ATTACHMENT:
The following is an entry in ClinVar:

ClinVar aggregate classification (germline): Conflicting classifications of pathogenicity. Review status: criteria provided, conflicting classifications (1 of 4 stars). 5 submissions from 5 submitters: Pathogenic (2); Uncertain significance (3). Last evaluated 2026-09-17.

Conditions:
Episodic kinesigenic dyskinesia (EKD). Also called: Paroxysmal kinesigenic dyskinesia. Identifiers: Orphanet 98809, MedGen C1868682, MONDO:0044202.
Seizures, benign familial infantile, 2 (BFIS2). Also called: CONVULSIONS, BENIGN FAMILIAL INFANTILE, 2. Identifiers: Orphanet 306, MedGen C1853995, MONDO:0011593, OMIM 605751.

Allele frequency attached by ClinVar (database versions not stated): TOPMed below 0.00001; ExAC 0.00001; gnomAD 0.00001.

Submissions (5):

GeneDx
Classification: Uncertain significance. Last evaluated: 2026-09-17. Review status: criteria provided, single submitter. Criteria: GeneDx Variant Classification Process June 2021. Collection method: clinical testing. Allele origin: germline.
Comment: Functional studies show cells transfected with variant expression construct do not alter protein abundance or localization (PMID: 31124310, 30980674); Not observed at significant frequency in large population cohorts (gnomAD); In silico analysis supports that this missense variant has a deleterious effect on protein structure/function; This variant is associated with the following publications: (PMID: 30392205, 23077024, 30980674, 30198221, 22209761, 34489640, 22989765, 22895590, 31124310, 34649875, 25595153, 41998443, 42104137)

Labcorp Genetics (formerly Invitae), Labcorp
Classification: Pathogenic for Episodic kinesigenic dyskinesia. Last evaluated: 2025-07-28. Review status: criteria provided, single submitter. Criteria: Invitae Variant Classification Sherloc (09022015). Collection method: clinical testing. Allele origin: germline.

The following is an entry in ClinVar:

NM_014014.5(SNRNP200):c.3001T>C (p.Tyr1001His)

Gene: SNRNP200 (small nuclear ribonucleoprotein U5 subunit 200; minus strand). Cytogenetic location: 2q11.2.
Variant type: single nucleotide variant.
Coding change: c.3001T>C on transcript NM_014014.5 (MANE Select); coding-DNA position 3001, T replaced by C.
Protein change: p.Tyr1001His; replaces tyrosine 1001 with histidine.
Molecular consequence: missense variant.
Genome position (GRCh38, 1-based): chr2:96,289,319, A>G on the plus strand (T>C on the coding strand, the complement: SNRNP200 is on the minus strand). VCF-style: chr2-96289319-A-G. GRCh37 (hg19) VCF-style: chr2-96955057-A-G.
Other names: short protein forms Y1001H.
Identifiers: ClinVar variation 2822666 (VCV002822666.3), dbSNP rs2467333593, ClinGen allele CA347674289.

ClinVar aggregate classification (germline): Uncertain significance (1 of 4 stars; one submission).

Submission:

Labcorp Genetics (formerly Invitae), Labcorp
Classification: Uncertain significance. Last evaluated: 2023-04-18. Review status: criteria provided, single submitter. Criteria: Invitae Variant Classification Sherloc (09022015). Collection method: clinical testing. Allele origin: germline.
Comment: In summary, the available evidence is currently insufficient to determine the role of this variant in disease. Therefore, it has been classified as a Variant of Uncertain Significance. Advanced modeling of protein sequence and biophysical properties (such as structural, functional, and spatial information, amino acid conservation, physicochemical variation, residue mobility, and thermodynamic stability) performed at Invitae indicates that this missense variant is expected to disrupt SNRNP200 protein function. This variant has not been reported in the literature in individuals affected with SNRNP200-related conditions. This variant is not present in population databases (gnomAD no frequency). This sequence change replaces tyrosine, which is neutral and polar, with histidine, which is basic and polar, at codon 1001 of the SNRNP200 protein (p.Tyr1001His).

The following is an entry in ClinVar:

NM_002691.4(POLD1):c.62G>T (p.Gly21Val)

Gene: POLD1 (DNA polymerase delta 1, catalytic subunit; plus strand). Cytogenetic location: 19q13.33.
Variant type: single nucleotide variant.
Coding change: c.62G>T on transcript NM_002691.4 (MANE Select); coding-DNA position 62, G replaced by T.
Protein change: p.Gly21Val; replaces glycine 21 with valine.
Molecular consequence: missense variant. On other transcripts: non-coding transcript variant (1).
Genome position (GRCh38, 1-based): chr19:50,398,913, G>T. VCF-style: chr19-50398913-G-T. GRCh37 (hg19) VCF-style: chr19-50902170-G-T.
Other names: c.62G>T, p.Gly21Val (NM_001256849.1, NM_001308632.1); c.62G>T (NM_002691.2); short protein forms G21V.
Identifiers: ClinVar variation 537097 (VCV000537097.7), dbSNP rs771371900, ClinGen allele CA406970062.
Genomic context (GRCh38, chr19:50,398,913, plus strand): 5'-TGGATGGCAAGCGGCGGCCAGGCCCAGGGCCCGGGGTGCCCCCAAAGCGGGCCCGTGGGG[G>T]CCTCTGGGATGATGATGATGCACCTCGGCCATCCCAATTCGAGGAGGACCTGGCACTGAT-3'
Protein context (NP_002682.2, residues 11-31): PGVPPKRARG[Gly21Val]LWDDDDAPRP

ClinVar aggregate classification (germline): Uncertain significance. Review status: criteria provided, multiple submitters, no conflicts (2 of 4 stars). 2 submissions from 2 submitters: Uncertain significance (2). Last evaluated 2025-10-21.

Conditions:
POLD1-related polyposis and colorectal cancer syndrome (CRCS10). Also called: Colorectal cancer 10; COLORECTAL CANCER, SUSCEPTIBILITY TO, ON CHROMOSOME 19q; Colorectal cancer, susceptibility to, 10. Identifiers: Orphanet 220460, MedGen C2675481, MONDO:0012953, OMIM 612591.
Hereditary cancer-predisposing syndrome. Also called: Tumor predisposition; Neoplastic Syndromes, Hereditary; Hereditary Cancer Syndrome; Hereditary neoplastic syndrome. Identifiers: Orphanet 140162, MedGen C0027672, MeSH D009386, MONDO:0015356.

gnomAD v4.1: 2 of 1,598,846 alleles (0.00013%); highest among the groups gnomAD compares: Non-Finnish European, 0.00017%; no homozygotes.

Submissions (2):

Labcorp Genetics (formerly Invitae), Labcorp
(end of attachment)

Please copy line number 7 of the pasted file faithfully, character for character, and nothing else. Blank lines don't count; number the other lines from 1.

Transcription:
Submissions (5):